Yasiel Valdivia waits for a bus in the port city of Mariel on the way to visit his mother and grandmother in a nearby village. Mr. Valdivia's uncle was among those who fled toward Florida in the Mariel Boatlift exodus of 1980. He has not since regained permission to return, separating him for the past 35 years from his sister, Yasiel's mother, and his mother, now 93. Image by Yana Paskova. Cuba, 2015.

Jose Alonzo, sporting a U.S.A. tattoo, waters the plants in front of his house in the port city of Mariel, Cuba, a place whose tranquil appearance belies its importance in both the history and future of Cuban-American interaction. Russians unloaded nuclear warheads there in the Cuban missile crisis in 1962, and it was the gateway through which 125,000 Miami-bound emigres fled during the Mariel Boatlift of 1980. The town is now the site of reconstruction of a deep-water container port and a free-trade zone. Image by Yana Paskova. Cuba, 2015.

Looking into a private barbershop in the Havana Vieja neighborhood of Cuba. Since privatization was first allowed within Cuba's state-owned socialist system in the mid-'70s, the requirements for those allowed to be cuentapropistas (private business entrepreneurs) have fluctuated from restrictive to less so - easing in the Raul Castro era of 2008 and after. Image by Yana Paskova. Cuba, 2015.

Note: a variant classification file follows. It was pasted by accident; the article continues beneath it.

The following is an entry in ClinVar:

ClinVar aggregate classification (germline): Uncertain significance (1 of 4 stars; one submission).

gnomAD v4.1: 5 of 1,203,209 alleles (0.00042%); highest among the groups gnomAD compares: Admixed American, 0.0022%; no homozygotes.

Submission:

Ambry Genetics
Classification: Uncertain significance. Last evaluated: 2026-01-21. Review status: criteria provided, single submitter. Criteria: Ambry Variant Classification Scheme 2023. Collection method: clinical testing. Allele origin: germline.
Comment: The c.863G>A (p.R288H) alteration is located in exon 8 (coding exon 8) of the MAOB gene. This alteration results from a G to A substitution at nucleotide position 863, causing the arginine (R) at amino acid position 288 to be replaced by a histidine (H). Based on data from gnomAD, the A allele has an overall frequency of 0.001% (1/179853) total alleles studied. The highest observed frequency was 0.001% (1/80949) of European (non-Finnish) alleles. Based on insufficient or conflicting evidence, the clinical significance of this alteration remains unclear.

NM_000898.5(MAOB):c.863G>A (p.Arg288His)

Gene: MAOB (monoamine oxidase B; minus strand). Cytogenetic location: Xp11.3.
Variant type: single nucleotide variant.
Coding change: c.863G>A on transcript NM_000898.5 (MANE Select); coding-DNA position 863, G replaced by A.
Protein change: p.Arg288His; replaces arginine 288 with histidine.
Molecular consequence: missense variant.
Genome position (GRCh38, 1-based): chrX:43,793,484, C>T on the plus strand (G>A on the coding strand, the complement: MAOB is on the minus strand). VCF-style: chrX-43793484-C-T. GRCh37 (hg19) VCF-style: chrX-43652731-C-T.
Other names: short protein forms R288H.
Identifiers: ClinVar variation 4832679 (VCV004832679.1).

Lucilla Sulueta Cuesta, a 66-year-old retiree, gets her nails done in the Havana Vieja neighborhood. Image by Yana Paskova. Cuba, 2015.

A pro-government poster and a newspaper biography of former President Hugo Chavez of Venezuela. Image by Yana Paskova. Cuba, 2015.

From left, Yandi Corrioso Samoraz, 22, and Raymel Medina, 16, go for an evening swim, with construction of the new port visible in the background, in Mariel. Raymel said he would like to learn more about the world, but extremely limited Internet access in his city makes this a challenge. Image by Yana Paskova. Cuba, 2015.

Children wearing the uniform of Communist youth are prepared to salute "Voto!" ("He voted!"), as a woman places her ballot in Cuba's Elecciones Parciales (Partial Elections). The vote was to elect delegates to the Municipal Assemblies of People's Power, the country's unicameral parliament, on April 19, in Havana. The delegates function as district representatives for a two-and-a-half-year term. Image by Yana Paskova. Cuba, 2015.